Web developers play a critical role in keeping websites up and running. Back end developers might work with a number of different programming languages to secure servers and support web pages. Read on to learn more about the similarities and differences among the most common back end coding languages and discover resources to leverage as you begin your development career!
What is Back End Development?
Back end development is the less public, but still essential aspect of keeping the internet as we know it up and running. Ensuring the functionality of a site, as well as making updates and changes, are the main responsibilities of a back end developer. Also included is writing and maintaining code that allows a server, application and database to communicate and ultimately connect to the web and end users. Back end developers work in tandem with their front end counterparts to craft the ultimate end user experience. A variety of programming languages are used to support dynamic sites and we’ve broken down what you need to know about the ones that are most-widely used. While this article will focus on specific programming languages used by back end developers, you can check out this page to learn more about the holistic career experience.
Most Popular Back End Programming Languages
Have you ever used Spotify, Instagram or Instacart? If so, then you’ve experienced a web application powered by Python. As the fastest-growing programming language, Python has earned a reputation as one of the easiest languages to read and learn since its inception in 1991. Python’s syntax is similar to English, making it easy for novices and experts alike to understand and develop. A number of free, open-source libraries also make Python cost- and time-efficient for developers to implement across their sites. Despite its popularity, as an interpreted language, Python can be slower than other programming languages and is not supported as an official language for Android and iOS, which creates extra work for mobile optimization. However, Python’s readability and versatility, from scripting and automation, to application programming and machine learning, ultimately makes it a top choice in any developer’s toolbox.
Another open-source language used by back end developers is Ruby (also called Ruby on Rails). Similar to Python, Ruby has a reputation for being easy to learn and beginner-appropriate. With only a few lines of code, a user can create a whole website or implement prototyping processes, making it popular among the startup community. This language also offers open-source libraries, but there are fewer to work with compared to Python. Ruby’s object-oriented programming method can be a pro or a con, depending on your need. Its large amount of default set objects make it perfect for quick projects, but can be an issue for larger projects requiring unique solutions. Ruby on Rails powers the back end of companies like AirBnB, Etsy and Shopify.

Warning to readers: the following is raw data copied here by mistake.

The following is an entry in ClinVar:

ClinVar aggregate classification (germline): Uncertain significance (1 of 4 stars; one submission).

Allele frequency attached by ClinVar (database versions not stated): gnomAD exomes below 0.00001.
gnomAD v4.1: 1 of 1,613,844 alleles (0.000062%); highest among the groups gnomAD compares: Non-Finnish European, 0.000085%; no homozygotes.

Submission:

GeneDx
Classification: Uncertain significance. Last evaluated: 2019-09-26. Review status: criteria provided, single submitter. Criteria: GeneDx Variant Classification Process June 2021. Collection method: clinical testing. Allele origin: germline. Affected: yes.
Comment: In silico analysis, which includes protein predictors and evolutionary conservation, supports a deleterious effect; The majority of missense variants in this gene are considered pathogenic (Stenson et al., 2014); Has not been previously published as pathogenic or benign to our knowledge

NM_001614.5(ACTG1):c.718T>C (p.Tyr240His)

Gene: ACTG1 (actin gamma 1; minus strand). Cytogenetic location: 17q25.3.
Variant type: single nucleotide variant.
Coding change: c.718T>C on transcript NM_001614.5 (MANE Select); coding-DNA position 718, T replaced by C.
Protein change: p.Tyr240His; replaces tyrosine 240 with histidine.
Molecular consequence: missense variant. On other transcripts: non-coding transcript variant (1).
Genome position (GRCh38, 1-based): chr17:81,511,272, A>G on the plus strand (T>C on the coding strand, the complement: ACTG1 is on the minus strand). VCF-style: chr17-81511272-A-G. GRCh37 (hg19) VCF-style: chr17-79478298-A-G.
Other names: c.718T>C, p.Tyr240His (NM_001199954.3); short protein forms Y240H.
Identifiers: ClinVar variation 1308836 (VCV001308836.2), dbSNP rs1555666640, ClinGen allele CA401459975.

Did you know the world’s most popular programming language has been in use for more than 20 years? You can find Java in use across all types of platforms from apps like Uber and Netflix, to tech giants like Amazon and Google. One of the most well-known features Java offers is the Java Virtual Machine (JVM). Available as a free implementation, JVM acts as an intermediary between the server and end users, ensuring the web experience remains consistent across all types of machines. As Java is the most popular programming language, commercial support is available through numerous vendors and a large community exists amongst programmers looking for libraries and open-sourced solutions. For beginners, Java does require more code to build out features and lacks the similarities to plain English found in Python. That being said, Java uses the same syntax for front end and back end applications, making it a valuable skillset for programmers and providing a cost-efficient solution for upfront development.
If nothing else, PHP Programming language is popular; it powers close to 80% of the world’s websites! For Beginners, PHP is relatively easy to set up and accommodates errors by running until it reaches a broken piece of code. PHP has certainly earned its versatile reputation; the open-sourced language runs on all operating systems and web browsers, can accommodate modern day data integration despite being released in 1995 and can automate authentication, URL mapping and more. Facebook and Lyft are two notable corporations that have integrated PHP into their back end. With PHP, you can write command line or server-side scripting for desktop applications, send and receive cookies and generate dynamic content. Despite its widespread use, developers using PHP are unable to make changes to the core behavior of existing frameworks when building applications. As a dynamically typed language, users have a number of solutions available for common problems, but this also means that one piece of code can mean different things depending on the context.
Learning Back End Development
Regardless of the back end programming language you choose to learn, you’ll find demand and uses cases across the business world, from tech titans to start-ups. After mastering the basics of programming, you’ll find several overlaps among the most common programming languages as well as a vibrant community of developers sharing resources and solutions. Ready to take the next step in your career? Check out our selection of Coding Bootcamps and additional resources to find the perfect fit for you!